And COVID-19 does leave effects after recovery. This issue has been studied and reliable findings are available. In the case of children, ongoing difficulty in breathing, chest pain, and diarrhea have been identified.

Other effects of a psychological nature must also be considered. The abrupt changes in daily routines, the isolation, and the closing of schools, leaving children without their principal opportunity for socialization, have been cited as the effects of greatest impact.


The recent increase in the number of children and adolescents infected by the new coronavirus shows that they are as susceptible to the disease as adults, and this is an issue that the World Health Organization (WHO) has emphasized.

The international body, cited by teleSur, noted that testing to date suggests that children and young adults are less likely to develop a serious case of the illness, but such cases do emerge in all age groups, and the same protocols of quarantine and isolation must be followed if a child exhibits symptoms or the possibility of exposure exists.

The growing number of adolescents and young people being infected, a trend noted in outbreaks around the world following the relaxing of restrictions, is alarming. The multinational broadcaster reports that, according to WHO data, between February 24 and July 12, the number of patients 15 to 24 years of age increased from 4.5% of the total to 15%.

The vulnerability of the pediatric age group is understood in its full dimension when other aggravating factors are considered, such as poverty, the lack of hygienic conditions, limited access to health care, and the suspension of regular immunization programs during the pandemic.


“COVID-19 can be fatal for children: The figures are low until it happens to your child.” This was the headline of an article in the Washington Post reporting the death of Skylar Herbert, a five-year-old who became the first little girl to die in Michigan, as a consequence of COVID-19.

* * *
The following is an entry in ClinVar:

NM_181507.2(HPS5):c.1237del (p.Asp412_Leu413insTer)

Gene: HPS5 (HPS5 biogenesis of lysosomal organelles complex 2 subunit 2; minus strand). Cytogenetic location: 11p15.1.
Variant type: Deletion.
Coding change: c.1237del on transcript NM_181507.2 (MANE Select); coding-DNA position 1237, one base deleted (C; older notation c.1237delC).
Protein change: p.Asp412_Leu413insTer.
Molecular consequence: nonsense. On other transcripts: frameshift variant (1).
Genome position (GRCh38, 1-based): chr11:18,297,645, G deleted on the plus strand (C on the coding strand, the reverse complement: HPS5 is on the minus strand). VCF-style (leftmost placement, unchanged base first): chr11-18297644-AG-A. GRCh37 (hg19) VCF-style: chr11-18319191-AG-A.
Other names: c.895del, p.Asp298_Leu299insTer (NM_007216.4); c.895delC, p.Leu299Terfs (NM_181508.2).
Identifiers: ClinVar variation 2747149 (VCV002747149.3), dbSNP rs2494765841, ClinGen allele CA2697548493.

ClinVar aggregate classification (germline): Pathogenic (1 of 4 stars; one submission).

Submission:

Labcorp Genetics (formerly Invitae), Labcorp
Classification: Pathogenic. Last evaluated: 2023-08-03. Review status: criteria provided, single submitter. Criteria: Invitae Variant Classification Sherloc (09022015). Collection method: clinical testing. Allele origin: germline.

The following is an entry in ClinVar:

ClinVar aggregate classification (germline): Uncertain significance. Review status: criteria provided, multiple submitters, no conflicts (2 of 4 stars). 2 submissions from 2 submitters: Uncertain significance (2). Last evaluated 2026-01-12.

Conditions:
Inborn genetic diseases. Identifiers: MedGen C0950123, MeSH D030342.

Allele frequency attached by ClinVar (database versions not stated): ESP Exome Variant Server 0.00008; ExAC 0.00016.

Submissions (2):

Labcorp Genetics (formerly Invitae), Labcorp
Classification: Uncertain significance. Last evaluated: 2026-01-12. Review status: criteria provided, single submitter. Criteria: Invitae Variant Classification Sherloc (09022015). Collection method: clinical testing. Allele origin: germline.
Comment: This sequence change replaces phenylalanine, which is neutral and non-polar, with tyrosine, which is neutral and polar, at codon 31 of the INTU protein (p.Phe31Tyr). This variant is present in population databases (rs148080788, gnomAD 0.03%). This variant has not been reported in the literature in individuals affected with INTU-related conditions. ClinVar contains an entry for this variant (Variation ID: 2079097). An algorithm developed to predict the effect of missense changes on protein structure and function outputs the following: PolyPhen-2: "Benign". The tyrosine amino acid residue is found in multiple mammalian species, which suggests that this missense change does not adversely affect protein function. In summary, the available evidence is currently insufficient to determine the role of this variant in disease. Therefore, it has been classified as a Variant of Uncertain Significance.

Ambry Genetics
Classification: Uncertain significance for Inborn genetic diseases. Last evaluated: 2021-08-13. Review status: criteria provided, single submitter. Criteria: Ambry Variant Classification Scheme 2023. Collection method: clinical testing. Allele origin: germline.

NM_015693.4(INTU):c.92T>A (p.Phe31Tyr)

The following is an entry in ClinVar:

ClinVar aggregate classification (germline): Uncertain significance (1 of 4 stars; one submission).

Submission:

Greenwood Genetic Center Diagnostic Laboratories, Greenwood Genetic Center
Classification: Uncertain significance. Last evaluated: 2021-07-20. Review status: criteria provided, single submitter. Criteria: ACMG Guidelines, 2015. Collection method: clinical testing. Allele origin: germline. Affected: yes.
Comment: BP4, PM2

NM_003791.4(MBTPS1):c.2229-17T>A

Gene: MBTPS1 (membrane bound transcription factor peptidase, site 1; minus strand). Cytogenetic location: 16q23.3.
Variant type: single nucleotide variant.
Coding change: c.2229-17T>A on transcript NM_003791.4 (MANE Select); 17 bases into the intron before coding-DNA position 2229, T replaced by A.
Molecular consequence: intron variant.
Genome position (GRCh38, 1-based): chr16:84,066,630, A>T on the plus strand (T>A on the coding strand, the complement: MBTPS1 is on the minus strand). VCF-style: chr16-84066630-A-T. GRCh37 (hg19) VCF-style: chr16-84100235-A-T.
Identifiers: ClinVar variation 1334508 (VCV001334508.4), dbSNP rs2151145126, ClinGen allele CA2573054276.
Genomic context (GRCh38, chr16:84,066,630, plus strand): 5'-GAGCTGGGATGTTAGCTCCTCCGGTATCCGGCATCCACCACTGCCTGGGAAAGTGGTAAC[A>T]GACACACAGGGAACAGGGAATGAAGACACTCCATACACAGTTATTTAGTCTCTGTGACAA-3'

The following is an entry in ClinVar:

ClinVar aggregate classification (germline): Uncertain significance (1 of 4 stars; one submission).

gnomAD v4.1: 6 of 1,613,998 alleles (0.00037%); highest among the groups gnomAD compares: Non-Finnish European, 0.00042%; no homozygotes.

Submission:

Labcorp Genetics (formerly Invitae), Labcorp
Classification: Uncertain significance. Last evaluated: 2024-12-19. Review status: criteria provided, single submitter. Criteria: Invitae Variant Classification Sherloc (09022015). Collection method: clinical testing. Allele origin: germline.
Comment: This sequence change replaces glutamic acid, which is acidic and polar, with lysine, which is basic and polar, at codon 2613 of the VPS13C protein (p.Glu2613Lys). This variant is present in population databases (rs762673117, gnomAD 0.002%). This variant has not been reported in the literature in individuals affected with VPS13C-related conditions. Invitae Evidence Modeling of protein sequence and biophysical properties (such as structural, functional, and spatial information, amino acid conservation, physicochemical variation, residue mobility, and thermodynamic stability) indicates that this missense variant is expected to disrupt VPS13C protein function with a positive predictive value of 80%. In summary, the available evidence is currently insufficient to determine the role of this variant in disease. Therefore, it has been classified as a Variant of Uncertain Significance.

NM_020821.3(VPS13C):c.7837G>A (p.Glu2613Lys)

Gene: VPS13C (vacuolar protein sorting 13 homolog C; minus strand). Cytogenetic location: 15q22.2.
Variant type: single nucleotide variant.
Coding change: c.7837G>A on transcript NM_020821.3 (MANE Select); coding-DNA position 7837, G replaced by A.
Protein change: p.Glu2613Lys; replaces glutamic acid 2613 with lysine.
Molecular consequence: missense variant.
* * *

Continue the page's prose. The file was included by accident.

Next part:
More stories from other regions, just as sad, can be read, and who knows how many others will never be told. But they provide the clear evidence that children, adolescents and young adults are not invulnerable, their lives can also be cut short by the pandemic.

In normal times, children are a high priority for Cuba’s public health system. Now, in times of pandemic, efforts are redoubled to avoid infection in this age group and guarantee the recovery of those who do get sick. This joint work has prevented such terrible losses on our island.

Nonetheless, we must ask ourselves, if the basic cell of our society, the family, is making the same effort to provide the care our treasured children need, with the same insistence that the state has shown.

This subject deserves reflection, since saving a life depends not only on the professionalism, willpower, and vigilance of our health workers. At times, all this is not enough, since, in medicine, two plus two is not always four.

Let us reject the myths that cloud our thinking, and the figures that produce over-confidence. Can children suffer a serious case of COVID-19? Yes. Can children die from COVID-19? Yes. Can our responsibility, discipline, and heightened awareness prevent an infection? Yes. This, too, is possible.

(Source: Granma)